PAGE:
Consumers should put an end to celebrity obsession

    112
    print

    What crazy thing is Britney doing? Did you hear about John Travolta’s son and his Scientology beliefs? Can you believe how fat Jessica Simpson has gotten? Can’t she afford a personal trainer? Did you see the Brangelina baby pictures – adorable!

    Our infatuation with celebrities has gone overboard in recent years.

    Magazine editors and paparazzi have crossed any line once forged, worried only about getting the next “money shot.” Paparazzi can get thousands and sometimes hundreds of thousands for shots of celebrities and/or their children. They rent helicopters, follow them around the world, and even trespass and act illegally to catch the celebrities in awkward situations.

    But the fact is the media wouldn’t be doing it if we, as Americans, weren’t always hungry for more and more hot gossip.

    We are constantly on blog sites, looking through magazines, and watching television shows; shrines to the lives of celebrities.

    Their lives are ostentatious, and we want to be like them, know all their personal secrets, and fantasize about being able to spend like them, taking the jet from New York to Turks and Caicos or going on a spending spree at Barneys.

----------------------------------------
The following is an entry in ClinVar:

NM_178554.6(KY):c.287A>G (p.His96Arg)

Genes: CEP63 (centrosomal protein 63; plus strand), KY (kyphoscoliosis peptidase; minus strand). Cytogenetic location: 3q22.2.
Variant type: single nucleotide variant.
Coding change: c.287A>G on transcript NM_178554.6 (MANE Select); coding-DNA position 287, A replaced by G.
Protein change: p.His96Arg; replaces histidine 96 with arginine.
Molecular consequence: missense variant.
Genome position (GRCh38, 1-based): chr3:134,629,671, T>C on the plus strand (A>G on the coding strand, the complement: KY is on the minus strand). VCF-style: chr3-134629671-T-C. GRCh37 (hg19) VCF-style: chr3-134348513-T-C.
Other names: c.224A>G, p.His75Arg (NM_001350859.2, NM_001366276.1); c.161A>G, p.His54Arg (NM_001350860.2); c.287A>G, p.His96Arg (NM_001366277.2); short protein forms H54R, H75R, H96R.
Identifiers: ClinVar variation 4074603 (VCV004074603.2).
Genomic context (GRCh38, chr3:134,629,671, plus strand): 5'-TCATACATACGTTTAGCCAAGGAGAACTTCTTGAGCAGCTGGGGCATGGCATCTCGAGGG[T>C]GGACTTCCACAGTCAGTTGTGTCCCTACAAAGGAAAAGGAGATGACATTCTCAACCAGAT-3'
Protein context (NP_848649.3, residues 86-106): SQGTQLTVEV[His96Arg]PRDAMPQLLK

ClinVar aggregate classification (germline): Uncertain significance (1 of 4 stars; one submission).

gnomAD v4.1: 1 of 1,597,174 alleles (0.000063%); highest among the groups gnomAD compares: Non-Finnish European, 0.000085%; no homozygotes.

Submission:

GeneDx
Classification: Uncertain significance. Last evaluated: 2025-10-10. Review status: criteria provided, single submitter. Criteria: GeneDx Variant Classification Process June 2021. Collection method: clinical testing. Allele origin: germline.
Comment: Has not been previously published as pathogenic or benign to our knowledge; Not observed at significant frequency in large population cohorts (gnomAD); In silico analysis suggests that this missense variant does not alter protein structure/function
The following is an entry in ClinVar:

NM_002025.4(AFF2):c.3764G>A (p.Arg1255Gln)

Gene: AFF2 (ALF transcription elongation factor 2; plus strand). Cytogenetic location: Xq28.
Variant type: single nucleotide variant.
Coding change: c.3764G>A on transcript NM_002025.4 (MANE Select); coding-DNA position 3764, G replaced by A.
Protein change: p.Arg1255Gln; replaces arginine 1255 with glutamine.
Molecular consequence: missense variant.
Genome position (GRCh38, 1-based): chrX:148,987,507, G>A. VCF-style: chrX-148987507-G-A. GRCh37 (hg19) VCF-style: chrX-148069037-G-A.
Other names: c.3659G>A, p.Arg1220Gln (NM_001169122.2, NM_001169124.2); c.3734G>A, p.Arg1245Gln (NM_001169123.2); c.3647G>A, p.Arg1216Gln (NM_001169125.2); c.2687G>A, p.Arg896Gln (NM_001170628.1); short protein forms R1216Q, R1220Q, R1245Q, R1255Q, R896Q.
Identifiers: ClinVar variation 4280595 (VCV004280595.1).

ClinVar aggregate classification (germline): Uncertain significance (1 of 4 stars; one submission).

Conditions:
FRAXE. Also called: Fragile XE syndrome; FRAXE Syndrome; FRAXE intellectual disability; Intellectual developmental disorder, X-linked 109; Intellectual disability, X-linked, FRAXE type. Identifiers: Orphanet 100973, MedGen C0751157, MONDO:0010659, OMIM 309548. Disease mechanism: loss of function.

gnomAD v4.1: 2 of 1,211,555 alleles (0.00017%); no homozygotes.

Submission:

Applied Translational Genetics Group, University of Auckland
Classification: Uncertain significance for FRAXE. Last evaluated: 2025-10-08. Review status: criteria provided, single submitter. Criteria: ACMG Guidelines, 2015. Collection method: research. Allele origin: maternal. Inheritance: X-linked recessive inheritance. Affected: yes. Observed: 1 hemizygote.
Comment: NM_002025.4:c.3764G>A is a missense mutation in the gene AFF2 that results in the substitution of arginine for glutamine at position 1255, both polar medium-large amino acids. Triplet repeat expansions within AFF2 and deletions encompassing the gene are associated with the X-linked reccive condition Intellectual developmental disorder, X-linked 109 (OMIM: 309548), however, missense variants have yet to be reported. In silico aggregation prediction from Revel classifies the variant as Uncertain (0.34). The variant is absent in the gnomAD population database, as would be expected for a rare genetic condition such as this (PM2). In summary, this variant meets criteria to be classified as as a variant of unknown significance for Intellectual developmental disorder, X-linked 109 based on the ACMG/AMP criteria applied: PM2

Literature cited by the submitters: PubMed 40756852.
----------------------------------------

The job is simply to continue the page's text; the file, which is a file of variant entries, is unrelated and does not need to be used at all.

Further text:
And for the most part, many celebrities don’t mind the pictures splashed across every media source. It’s free publicity for their next movie, CD, book, clothing line, restaurant, or the million other random things they are involved in to make money.

    It is difficult to determine where to draw the line when both sides are at fault. The paparazzi want the shot at any given time, and the starlet only wants to give it when she needs the publicity.

    According to Perez Hilton’s blog site, many celebrities feign anger at having their lives continually photographed when they, in fact, encourage it by tipping off the paparazzi to their schedule.

    This cycle is never going to end, unless we as consumers decide to draw the line on what we are going to participate in, and what we are not.

    Next time, when you’re reading about Britney’s mama drama or laughing at a celebrity who has gained a few pounds, think about what’s really going on.